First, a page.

Incidently, wines produced in the commune of Pupillin are permitted to append its name to the Arbois classification, as exemplified by Emmanuel Houillon’s label above.

In Arbois A.O.C.  production of the types of wines are permitted:

Red

Rosé

White

Vin Jaune

Sweet Wine –Vin de Paille

Macvin du Jura

Cremant du Jura

In the Arbiois A.O.C.  production of the varietals are permitted:

Red: Trousseau, Pinot Noir, Poulsard

White: Chardonnay, Savagnin, Melon Que Rouge (a most obscure varietal!)

La Gamme de Jacques Puffeney

Top producers in the Arbois A.O.C.

-Jacques Puffeney

-André & Mireille Tissot (Stéphane Tissot)

Emmanuel Houillon/Pierre Overnoy

-Domaine de la Tournelle

-Jean-Marc Brignot

Poultry, like this Cornish game hen with roasted yams that I made the other daywork really well with the often more earthy and robust flavors found in game birds like quail, pigeon or squab.

2006 Jacques Puffeney Arbois Pinot Noir

Wine/Producer:  Jacques Puffeney

Composition: 100% Pinot Noir 

Vintage: 2006

Country: France

Region: Jura

Sub-Region/A.O.C. : Arbois

Geology/Soil: Limestone, Blue Marl, Clay.

Alcohol: 13%

Importer: Neal Rosenthal

US Retail: $30

Jacques Puffeney’s father was a vineyard worker who owned a modest plot land in the village of Montigny Les Arsures (just around the corner from Arbois). Jacques made his first wine at the age of 17 but, however in order to earn a living, he also worked as a “saleur de Comte”, making the fabled cheese of his region. Petit a petit,  Jacques acquired more vineyards throughout the area.

Presently the domaine consists of 7.5 hectares, all in the A.O.C. of Arbois. His skills and dedication in both the vineyards and the cave has earned him the nickname the “the Pope of Arbois”. Puffeney’s Pinot Noir is one of the few familiar wines in the Puffeney lineup, as Pinot Noir is considered an “international varietal” and both Trousseau and Poulsard are exclusive to the Jura. 

What a great example of cool climate Pinot Noir! Red berry fruits and high tones of herbs and mouth cleansing acid make this red a great wine for the table, and a great wine for conversation.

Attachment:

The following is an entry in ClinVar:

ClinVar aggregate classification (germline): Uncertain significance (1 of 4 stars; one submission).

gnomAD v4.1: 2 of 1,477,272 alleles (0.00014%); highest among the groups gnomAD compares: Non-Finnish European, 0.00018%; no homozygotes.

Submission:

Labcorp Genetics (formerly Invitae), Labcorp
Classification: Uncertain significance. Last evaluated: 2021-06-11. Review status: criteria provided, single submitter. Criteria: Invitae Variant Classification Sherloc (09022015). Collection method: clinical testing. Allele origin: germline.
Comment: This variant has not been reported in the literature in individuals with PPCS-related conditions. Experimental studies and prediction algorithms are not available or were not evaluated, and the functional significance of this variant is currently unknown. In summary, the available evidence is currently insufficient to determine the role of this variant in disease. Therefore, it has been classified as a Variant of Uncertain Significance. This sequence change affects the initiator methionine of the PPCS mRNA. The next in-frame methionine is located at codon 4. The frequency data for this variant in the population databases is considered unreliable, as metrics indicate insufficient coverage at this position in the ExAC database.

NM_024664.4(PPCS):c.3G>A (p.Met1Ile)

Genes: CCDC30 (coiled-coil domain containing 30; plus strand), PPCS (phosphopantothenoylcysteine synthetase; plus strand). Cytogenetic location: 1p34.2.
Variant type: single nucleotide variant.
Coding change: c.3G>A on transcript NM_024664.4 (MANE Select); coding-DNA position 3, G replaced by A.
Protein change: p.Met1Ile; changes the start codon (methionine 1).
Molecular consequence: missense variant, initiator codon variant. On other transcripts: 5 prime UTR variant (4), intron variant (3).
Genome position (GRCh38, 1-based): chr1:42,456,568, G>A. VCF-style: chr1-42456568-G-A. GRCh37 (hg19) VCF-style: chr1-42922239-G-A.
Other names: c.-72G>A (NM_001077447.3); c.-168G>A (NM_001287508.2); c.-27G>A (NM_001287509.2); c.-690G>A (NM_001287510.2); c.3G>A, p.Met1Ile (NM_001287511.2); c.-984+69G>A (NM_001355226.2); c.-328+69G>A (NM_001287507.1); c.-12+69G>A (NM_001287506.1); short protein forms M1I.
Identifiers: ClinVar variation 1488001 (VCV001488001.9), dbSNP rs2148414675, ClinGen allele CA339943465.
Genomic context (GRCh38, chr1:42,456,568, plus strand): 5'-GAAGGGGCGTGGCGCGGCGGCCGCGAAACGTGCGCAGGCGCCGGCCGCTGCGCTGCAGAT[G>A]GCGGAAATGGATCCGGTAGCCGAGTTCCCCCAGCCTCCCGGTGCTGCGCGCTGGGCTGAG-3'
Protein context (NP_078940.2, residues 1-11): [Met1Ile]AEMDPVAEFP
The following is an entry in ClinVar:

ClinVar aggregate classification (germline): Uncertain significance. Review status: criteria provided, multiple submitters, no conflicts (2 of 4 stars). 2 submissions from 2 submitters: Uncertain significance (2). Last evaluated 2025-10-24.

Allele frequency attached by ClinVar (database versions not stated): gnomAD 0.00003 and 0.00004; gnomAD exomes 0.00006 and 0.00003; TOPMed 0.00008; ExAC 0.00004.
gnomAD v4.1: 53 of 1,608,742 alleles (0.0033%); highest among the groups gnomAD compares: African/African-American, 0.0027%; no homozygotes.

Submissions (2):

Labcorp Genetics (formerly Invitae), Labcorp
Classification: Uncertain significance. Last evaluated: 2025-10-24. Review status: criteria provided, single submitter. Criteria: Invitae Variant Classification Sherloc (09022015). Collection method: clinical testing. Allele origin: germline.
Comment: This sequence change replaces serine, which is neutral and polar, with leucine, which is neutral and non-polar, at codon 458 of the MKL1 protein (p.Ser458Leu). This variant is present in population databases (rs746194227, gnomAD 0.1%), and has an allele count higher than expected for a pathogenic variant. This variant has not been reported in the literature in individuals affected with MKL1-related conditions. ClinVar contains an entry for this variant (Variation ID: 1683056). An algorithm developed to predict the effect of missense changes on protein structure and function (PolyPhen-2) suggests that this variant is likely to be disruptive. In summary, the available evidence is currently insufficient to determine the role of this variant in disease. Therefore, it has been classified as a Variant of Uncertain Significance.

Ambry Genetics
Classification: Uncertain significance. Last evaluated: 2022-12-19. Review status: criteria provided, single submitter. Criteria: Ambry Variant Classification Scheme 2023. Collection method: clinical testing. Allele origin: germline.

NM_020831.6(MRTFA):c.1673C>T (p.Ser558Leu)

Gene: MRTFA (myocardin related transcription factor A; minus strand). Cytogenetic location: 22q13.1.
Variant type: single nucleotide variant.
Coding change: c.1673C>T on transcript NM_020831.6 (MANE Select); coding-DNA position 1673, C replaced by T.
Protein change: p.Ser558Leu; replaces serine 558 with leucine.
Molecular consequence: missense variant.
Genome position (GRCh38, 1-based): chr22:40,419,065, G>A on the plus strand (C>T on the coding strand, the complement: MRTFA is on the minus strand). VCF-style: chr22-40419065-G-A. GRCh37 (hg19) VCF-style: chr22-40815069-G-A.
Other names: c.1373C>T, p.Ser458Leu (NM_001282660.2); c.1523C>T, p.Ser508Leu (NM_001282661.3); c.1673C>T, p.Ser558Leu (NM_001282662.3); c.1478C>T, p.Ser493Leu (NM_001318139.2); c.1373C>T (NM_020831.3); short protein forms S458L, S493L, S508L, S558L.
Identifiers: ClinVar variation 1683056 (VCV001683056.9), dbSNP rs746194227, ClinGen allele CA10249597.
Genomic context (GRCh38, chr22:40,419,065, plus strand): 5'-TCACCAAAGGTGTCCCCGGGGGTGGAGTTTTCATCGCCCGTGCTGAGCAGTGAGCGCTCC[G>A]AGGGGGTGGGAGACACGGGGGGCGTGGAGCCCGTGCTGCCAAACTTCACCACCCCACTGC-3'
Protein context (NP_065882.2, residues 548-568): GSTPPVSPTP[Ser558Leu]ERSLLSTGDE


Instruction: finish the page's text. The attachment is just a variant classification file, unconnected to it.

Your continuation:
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No, we haven’t jumped into our second Jurassien A.O.C. just yet. I was getting hungry, so I prepared a little something to try out with a classic and delicious Chardonnay from the region. No big woop..See the menu below..

-Breaded and pan-fried filets of sole

-Yukon Gold creamy mashed potatos (butter, milk, salt, pepper., you know..)

-Raw Kale salad (so good for you, easy to prepare and really tasty too..)

-Homemade sauce tartare (housemade mayo, capers, fresh herbs, lemon juice and a dash of sugar)

Diner chez mumu

Creamy potatos, and a mild white fish with subtle seasoning but a heavier preparation worked just great with a complex and high acid (think..acidity cuts through the  fat and richness of this meal) white from the Jura. I cannot think of a more appropriate wine to enjoy with this simple meal than Domaine de la Tournelle’s complex “Terres de Gryphées”. 

2005 Domaine de la Tournelle "Terres de Gryphées"

Wine:  Domaine de la Tournelle “Terres de Gryphées”

Composition: 100% Chardonnay 

Vintage: 2005

Country: France

Region: Jura

Sub-Region/A.O.C. : Arbois

Geology/Soil: Limestone, Marl, Clay.

Alcohol: 12.5%

Importer: Various –in California: Jolivin     

US Retail: $24

Domaine de la Tournelle  is a modest enterprise to say the least. Established in 1991, and with less than one hectare (2.55 acres) of vines, Evelyne and Pascal Clairet have methodically dedicated themselves towards producing some of the very best wines that the Jura has to offer. I have tasted nearly the entire range of wines from this domaine, and have never, ever been less than totally impressed. They guys have mad skills, seriously. Today the domaine has grown to a whopping 6 hectares (still miniscule by just about anyone’s standards) which are steadfastedly dedicated to the Jura’s native varietals of Ploussard, Trousseau, Chardonnay and the mighty Savagnin.  The Clairet’s are committed to using absolutely no herbicides, chemical fungicides, insecticides, cultured yeasts or new oak. In addition, only minimal amounts of SO2 are utilized at bottling.